Venezuela’s Military in the Hugo Chávez Era

Council on Hemispheric Affairs

In recent years President Hugo Chávez has become Washington’s ultimate Latin American nemesis, with the Venezuelan leader striving to bedevil the U.S. at every possible opportunity. While his rhetoric and flamboyant attitude might otherwise go unnoticed, Venezuela is an oil rich country and Chávez has used his ‘petro-dollars’ to upgrade his nation’s military, mostly through the purchase of Russian-weaponry, and has implemented a foreign policy that is breathtaking in its sweep and novelty.

The latest confrontation between the two adversaries took place on September 11, 2008, when President Chávez expelled the U.S. Ambassador to Venezuela, Patrick Duddy, in solidarity with Bolivia’s leader, Evo Morales, who had taken the same action shortly before. Nerves were further stressed among Washington officials when, as part of upcoming military exercises in the Caribbean, two supersonic Russian bombers landed in Venezuela to take part in scheduled maneuvers.

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Russia And The Next Phase Of Nuclear Doctrine Part One By Nikita Petrov

Moscow (UPI) Sep 17, 2008
Russian Foreign Minister Sergei Lavrov has finished his visit to Warsaw. His talks with his Polish counterpart, Radoslaw Sikorski, focused on the situation in the Caucasus and the planned deployment of 10 U.S. anti-ballistic missile interceptors at Redzikowo, near Slupsk in northern Poland.

The Kremlin thinks the sole aim of the U.S. ballistic missile defense system in Europe is to undermine the counterstrike potential of the Russian strategic deterrence forces deployed in the Tver, Ivanovo, Saratov and Kaluga regions in central Russia. In fact, it will be a formidable threat to one-third of Russia’s Strategic Missile Force.

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Benjamin Dangl, “The Machine Gun and the Meeting Table: Bolivian Crisis in a New South America”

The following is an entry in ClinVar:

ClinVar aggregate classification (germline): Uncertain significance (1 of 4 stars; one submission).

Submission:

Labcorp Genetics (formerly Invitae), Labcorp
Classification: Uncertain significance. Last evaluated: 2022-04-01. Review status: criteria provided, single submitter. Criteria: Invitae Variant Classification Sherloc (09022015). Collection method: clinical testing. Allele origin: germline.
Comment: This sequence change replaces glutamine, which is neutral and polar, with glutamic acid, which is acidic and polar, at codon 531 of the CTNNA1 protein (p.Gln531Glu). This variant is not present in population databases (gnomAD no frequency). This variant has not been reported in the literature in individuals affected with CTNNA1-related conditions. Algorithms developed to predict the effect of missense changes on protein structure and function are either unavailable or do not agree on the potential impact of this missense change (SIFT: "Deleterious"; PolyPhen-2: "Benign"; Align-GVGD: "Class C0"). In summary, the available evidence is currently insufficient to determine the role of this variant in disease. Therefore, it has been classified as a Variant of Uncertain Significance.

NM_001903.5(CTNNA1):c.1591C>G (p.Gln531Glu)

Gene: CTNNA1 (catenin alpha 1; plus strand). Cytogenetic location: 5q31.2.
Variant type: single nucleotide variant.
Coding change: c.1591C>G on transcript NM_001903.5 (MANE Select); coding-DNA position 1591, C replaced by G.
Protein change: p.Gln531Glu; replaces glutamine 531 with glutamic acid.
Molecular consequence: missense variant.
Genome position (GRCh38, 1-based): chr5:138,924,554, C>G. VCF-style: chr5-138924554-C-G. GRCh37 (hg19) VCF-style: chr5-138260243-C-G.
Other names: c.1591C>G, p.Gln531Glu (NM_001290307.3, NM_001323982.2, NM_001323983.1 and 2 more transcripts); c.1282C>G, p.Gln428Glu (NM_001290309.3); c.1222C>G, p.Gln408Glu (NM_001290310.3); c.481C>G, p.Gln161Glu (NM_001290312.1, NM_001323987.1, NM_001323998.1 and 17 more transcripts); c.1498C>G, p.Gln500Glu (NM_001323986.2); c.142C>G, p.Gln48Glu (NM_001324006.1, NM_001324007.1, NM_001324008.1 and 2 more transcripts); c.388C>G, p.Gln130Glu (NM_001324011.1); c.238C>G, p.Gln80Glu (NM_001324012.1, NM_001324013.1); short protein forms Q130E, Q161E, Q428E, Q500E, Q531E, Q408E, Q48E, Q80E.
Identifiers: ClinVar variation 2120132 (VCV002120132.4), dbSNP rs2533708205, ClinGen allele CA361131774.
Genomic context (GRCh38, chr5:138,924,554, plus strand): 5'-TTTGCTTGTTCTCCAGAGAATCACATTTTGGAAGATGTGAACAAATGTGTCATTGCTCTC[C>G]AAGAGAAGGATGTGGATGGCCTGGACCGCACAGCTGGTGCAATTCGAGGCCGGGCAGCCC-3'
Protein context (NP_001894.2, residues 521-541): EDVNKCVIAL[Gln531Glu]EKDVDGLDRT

Source: MRzine

On Monday, September 15, Bolivian President Evo Morales arrived in Santiago, Chile for an emergency meeting of Latin American leaders that convened to seek a resolution to the recent conflict in Bolivia. Upon his arrival, Morales said, ‘I have come here to explain to the presidents of South America the civic coup d’etat by Governors in some Bolivian states in recent days. This is a coup in the past few days by the leaders of some provinces, with the takeover of some institutions, the sacking and robbery of some government institutions, and attempts to assault the national police and the armed forces.’

Morales was arriving from his country where the smoke was still rising from a week of right-wing government opposition violence that left the nation paralyzed, at least 30 people dead, and businesses, government, and human rights buildings destroyed. During the same week, Morales declared US ambassador in Bolivia Philip Goldberg a ‘persona non grata’ for ‘conspiring against democracy’ and for his ties to the Bolivian opposition. The recent conflict in Bolivia and the subsequent meeting of presidents raise the questions: What led to this meltdown? Whose side is the Bolivian military on? And what does the Bolivian crisis and regional reaction tell us about the new power bloc of South American nations?

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Bolivia: Fascism Seizes Power – Morales Complains By James Petras

Information Clearing House

17 September, 2008 — Bolivian fascists have seized power in five of the richest states in Bolivia, forcefully ousting all national officials, murdering, injuring and assaulting leaders, activists and voters who have backed the national government – with total impunity. Ever since Evo Morales was elected President over 33 months ago, the Bolivian far-right has taken advantage of every concession, compromise and conciliatory gesture by the Morales regime to expand their political power, block even the mildest social reforms and paralyze the functioning of the government, through legal maneuvers and gangs of violent street thugs.

While the Bolivian government has used state repression against peasant squatters and striking miners, it remained a passive, impotent spectator to the right-wing seizure of the Constitutional Assembly, the major airfields in Santa Cruz (forcing the President to flee back to his palace), suspending all public transportation, federal tax collection and public investment and projects. Worse still, paramilitary fascist gangs have repeatedly insulted, beaten, stripped and paraded ethnic Indian peasant supporters of President Morales through the main streets and plazas of the capital cities of the provinces they control.

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